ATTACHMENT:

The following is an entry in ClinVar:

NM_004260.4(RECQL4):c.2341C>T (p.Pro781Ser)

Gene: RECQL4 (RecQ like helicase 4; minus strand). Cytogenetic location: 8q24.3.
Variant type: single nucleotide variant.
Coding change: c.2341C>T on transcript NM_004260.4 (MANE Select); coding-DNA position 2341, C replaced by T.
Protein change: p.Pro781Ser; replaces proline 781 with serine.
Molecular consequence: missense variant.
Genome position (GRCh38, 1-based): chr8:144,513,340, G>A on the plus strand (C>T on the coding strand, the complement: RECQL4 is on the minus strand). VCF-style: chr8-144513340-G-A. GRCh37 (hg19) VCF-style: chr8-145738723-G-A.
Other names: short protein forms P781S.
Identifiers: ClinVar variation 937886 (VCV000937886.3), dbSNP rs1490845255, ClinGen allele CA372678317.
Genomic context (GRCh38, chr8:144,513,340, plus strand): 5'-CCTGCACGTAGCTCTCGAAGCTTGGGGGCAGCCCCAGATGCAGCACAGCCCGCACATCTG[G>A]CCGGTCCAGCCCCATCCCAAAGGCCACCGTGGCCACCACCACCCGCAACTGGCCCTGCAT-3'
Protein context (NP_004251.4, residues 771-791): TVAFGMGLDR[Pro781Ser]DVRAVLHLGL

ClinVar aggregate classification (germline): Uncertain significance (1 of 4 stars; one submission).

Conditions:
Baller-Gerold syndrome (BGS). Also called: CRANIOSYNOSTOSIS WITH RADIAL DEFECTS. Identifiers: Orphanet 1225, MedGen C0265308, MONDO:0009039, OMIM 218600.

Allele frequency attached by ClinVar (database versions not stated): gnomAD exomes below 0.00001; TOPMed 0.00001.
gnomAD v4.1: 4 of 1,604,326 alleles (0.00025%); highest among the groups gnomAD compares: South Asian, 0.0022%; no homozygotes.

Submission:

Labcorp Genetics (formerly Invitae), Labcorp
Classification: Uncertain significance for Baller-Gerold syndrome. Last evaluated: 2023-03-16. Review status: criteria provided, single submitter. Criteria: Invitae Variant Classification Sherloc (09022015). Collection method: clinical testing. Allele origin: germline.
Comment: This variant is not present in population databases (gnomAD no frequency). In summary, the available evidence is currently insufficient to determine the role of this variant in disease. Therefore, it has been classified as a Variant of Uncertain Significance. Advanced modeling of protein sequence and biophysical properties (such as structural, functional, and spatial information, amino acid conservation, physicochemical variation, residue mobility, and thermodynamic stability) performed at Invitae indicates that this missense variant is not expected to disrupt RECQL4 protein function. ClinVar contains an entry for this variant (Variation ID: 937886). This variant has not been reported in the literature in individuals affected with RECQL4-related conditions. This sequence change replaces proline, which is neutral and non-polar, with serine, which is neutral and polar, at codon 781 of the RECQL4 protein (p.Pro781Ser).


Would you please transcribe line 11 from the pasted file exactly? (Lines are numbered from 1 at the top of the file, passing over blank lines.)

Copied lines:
Genomic context (GRCh38, chr8:144,513,340, plus strand): 5'-CCTGCACGTAGCTCTCGAAGCTTGGGGGCAGCCCCAGATGCAGCACAGCCCGCACATCTG[G>A]CCGGTCCAGCCCCATCCCAAAGGCCACCGTGGCCACCACCACCCGCAACTGGCCCTGCAT-3'